“It’s really to learn how we can go further,” said Isabelle Tremblay of the Canadian Space Agency, which is playing a big role in the Artemis missions. “It’s really to learn how we can go to Mars.”
Artemis 1 is the first in a series of flights intended to result in a base orbiting the moon, from which crews can then venture into the solar system. The mission is to deposit 10 scientific satellites in lunar orbits, but the main thrust is to test NASA’s new launch system and Orion spacecraft for Artemis 2.
That’s when things get really interesting. Artemis 2, planned for spring 2024, would be the first crewed mission to the moon since the last Apollo mission a half-century ago.
“There will be for sure a Canadian among the crew,” Tremblay said.
Artemis 2 will orbit the moon and astronauts in Artemis 3 will land on it. But the Artemis missions aim to go beyond Earth’s satellite to build the Lunar Gateway. The small space station orbiting the moon can be used as a takeoff point for future missions to Mars and beyond.
That’s where Canada’s main contribution to the Artemis program will shine. The Gateway will feature a third version of the famed robotic Canadarm.
Canadarm 3 will actually offer two hands, meaning one hand will be able to repair the other. It will maintain, repair and inspect the Gateway, snag visiting vehicles as they sail by, adjust Gateway’s working modules, help astronauts during spacewalks and assist with scientific measurements. It will be operated both remotely from Earth and autonomously, working on its own.
Contributions such as the Canadarm are why Canadian scientists and astronauts play such a prominent role in space exploration, Tremblay said.
“We always say we punch above our weight.”
In addition to the Canadarm, Canadian science and technology is behind the machinery that aims NASA’s new James Webb space telescope, currently beaming amazing images back to Earth of some of the oldest galaxies in existence.
Canada’s contribution to the US$10-billion James Webb was $178 million for design and build and $16.5 million in science support, up to 2021 — and it gets about five per cent of the telescope’s viewing time.
Canadian science is also contributing in other ways.
Scientists and private companies are involved in a NASA challenge to create appetizing, healthy food that can be grown in space. Others are leading in space medicine.
A University of British Columbia experiment on Artemis 1 is to examine the effect deep space radiation can have on yeast and algae cells, which could be grown for both nutrition and fuel.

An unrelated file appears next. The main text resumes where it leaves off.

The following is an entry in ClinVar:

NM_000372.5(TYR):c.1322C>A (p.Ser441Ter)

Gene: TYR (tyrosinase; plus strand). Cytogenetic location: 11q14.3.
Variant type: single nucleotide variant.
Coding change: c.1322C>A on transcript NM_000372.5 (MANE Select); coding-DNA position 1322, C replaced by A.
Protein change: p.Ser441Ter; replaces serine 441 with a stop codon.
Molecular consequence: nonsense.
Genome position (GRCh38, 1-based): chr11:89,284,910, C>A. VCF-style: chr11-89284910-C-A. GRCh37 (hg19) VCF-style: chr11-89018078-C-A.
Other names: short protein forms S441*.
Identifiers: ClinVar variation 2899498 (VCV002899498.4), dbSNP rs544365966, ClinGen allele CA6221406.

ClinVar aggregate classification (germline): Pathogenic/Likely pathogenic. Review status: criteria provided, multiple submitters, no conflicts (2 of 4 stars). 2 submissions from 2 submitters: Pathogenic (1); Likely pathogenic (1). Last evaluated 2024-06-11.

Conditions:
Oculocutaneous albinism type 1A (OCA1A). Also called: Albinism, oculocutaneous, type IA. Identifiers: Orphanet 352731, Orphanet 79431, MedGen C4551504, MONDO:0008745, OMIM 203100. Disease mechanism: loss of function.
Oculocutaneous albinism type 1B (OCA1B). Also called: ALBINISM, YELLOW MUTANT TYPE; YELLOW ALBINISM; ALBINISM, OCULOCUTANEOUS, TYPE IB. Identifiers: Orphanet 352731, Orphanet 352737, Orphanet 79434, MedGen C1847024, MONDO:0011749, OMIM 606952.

Canadarm 3 is projected to cost a total of $1.9 billion over 24 years.
It’s a good investment, said Tremblay.
There are technical and scientific spinoffs for those left on Earth. Space exploration can help with challenges such as food security and health care, Tremblay said.
Commercial opportunities may also follow.
“The moon has become a strategic objective,” said Tremblay. “There may be resources we can use to go further, but there may be resources that are useful for us.”
Artemis 1 is to be in space for up to 42 days, orbit the moon and travel more than two million kilometres.
But that will be just the start of Artemis’ challenge to the big black beyond.
“The moon is a stepping-stone to Mars,” Tremblay said. “It’s at the moon we can learn to go further.”
Engine problem leads NASA to scrub launch of new moon rocket
Author of the article:Associated Press
Publishing date:Aug 29, 2022 • 12 hours ago • 3 minute read • Join the conversation
CAPE CANAVERAL, Fla. (AP) — NASA called off the launch of its mighty new moon rocket on its debut flight with three test dummies aboard Monday after a last-minute cascade of problems culminating in unexplained trouble related to an engine.
The next launch attempt will not take place until Friday at the earliest and could be delayed until mid-September or later.
The mission will be the first flight in NASA’s Artemis project, a quest to put astronauts back on the moon for the first time since the Apollo program ended 50 years ago.
As precious minutes ticked away Monday morning, NASA repeatedly stopped and started the fueling of the Space Launch System rocket because of a leak of highly explosive hydrogen, eventually succeeding in reducing the seepage to acceptable levels. The leak happened in the same place that saw seepage during a dress rehearsal in the spring.